Five Years Later, Milford Sikhs Struggle as Symbols of Faith Become a Cause for Fear

September 11, 2006

Source: Milford Daily News

On September 11, 2006 the Milford Daily News reported, "The terrorist attacks of Sept. 11, 2001, had nothing to do with Veena Chani, and yet, five years later, they made her life so much worse.

The Holliston resident is a Sikh, practicing a centuries-old religion that originated in what is now the Punjab region of India and Pakistan. The religion stands for freedom, liberty and justice. The turbans worn by Sikh men are symbols of that.

But the turbans and their uncut beards, two of the religion’s five articles of faith, also bear a striking resemblance to those worn by Osama bin Laden and members of the Taliban. Following Sept. 11, those displays of faith suddenly sparked fear and mistrust in many Americans, Chani said.

'They say a snake will bite you if he is scared,' she said. 'The American people is a very welcoming people as long as they do not feel threatened.'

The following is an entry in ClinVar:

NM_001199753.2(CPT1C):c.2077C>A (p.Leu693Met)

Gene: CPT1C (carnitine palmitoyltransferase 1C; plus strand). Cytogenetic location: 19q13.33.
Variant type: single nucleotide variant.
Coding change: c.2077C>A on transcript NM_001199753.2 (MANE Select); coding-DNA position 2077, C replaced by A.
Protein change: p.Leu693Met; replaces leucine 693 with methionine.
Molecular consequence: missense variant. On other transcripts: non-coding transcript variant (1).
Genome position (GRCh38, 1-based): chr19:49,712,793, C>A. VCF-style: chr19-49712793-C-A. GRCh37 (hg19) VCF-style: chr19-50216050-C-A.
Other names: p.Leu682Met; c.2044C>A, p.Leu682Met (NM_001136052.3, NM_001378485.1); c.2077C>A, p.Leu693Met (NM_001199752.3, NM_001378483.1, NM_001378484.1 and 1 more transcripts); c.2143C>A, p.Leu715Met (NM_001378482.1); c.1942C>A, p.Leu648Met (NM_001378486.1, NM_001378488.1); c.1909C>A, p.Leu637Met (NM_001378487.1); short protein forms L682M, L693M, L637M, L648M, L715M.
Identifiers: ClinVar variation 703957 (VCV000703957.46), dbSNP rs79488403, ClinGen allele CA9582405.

Since Sept. 11, some of the 500,000 Sikhs in America have been killed because people misunderstand their attire and violently react, Chani said. Many others have found it tough to find work, because potential co-workers say they are uncomfortable to be near them, she said.

'We are totally traumatized,' Chani said. 'Mothers are traumatized because our sons and husbands are in turbans and we send them out (into the world).'

Sikhs believe in protecting those that need help, and fighting to stand up for the oppressed against injustice, Chani said. After moving to the United States 32 years ago, Chani still works hard to educate her neighbors to help the community understand her people better.

Her husband, Jaswant Singh Chani, is an architect, who recently designed the expansion of their house of worship, the New England Sikh Study Circle, on East Main Street.

He chalks up the situation to ignorance, and said talking and listening are the only ways to help bring understanding and peace.

'I think the solution lies in talking with people, face to face,' he said, 'and listening.'"